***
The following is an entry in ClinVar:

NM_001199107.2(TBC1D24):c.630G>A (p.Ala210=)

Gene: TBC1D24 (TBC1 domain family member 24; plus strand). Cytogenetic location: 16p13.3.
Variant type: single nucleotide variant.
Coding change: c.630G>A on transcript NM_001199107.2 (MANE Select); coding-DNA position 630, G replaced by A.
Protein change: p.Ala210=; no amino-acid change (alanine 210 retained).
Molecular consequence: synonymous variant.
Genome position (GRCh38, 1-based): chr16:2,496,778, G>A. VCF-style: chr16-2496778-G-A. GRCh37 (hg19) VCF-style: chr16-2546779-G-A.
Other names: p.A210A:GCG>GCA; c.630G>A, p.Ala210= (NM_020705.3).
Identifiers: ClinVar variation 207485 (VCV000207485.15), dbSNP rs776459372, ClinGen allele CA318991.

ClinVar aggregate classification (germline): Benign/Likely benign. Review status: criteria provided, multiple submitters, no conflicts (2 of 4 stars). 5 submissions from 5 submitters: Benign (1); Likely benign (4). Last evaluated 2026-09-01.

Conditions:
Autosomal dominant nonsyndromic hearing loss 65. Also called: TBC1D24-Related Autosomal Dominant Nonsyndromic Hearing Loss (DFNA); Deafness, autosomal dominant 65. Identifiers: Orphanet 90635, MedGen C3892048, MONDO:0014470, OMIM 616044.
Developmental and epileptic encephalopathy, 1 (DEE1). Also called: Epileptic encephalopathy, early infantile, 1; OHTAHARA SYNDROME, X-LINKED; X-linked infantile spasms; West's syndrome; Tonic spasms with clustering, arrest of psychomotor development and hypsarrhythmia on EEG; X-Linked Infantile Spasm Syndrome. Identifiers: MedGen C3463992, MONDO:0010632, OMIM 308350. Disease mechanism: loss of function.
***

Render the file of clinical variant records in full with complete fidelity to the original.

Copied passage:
The following is an entry in ClinVar:

NM_001199107.2(TBC1D24):c.630G>A (p.Ala210=)

Gene: TBC1D24 (TBC1 domain family member 24; plus strand). Cytogenetic location: 16p13.3.
Variant type: single nucleotide variant.
Coding change: c.630G>A on transcript NM_001199107.2 (MANE Select); coding-DNA position 630, G replaced by A.
Protein change: p.Ala210=; no amino-acid change (alanine 210 retained).
Molecular consequence: synonymous variant.
Genome position (GRCh38, 1-based): chr16:2,496,778, G>A. VCF-style: chr16-2496778-G-A. GRCh37 (hg19) VCF-style: chr16-2546779-G-A.
Other names: p.A210A:GCG>GCA; c.630G>A, p.Ala210= (NM_020705.3).
Identifiers: ClinVar variation 207485 (VCV000207485.15), dbSNP rs776459372, ClinGen allele CA318991.

ClinVar aggregate classification (germline): Benign/Likely benign. Review status: criteria provided, multiple submitters, no conflicts (2 of 4 stars). 5 submissions from 5 submitters: Benign (1); Likely benign (4). Last evaluated 2026-09-01.

Conditions:
Autosomal dominant nonsyndromic hearing loss 65. Also called: TBC1D24-Related Autosomal Dominant Nonsyndromic Hearing Loss (DFNA); Deafness, autosomal dominant 65. Identifiers: Orphanet 90635, MedGen C3892048, MONDO:0014470, OMIM 616044.
Developmental and epileptic encephalopathy, 1 (DEE1). Also called: Epileptic encephalopathy, early infantile, 1; OHTAHARA SYNDROME, X-LINKED; X-linked infantile spasms; West's syndrome; Tonic spasms with clustering, arrest of psychomotor development and hypsarrhythmia on EEG; X-Linked Infantile Spasm Syndrome. Identifiers: MedGen C3463992, MONDO:0010632, OMIM 308350. Disease mechanism: loss of function.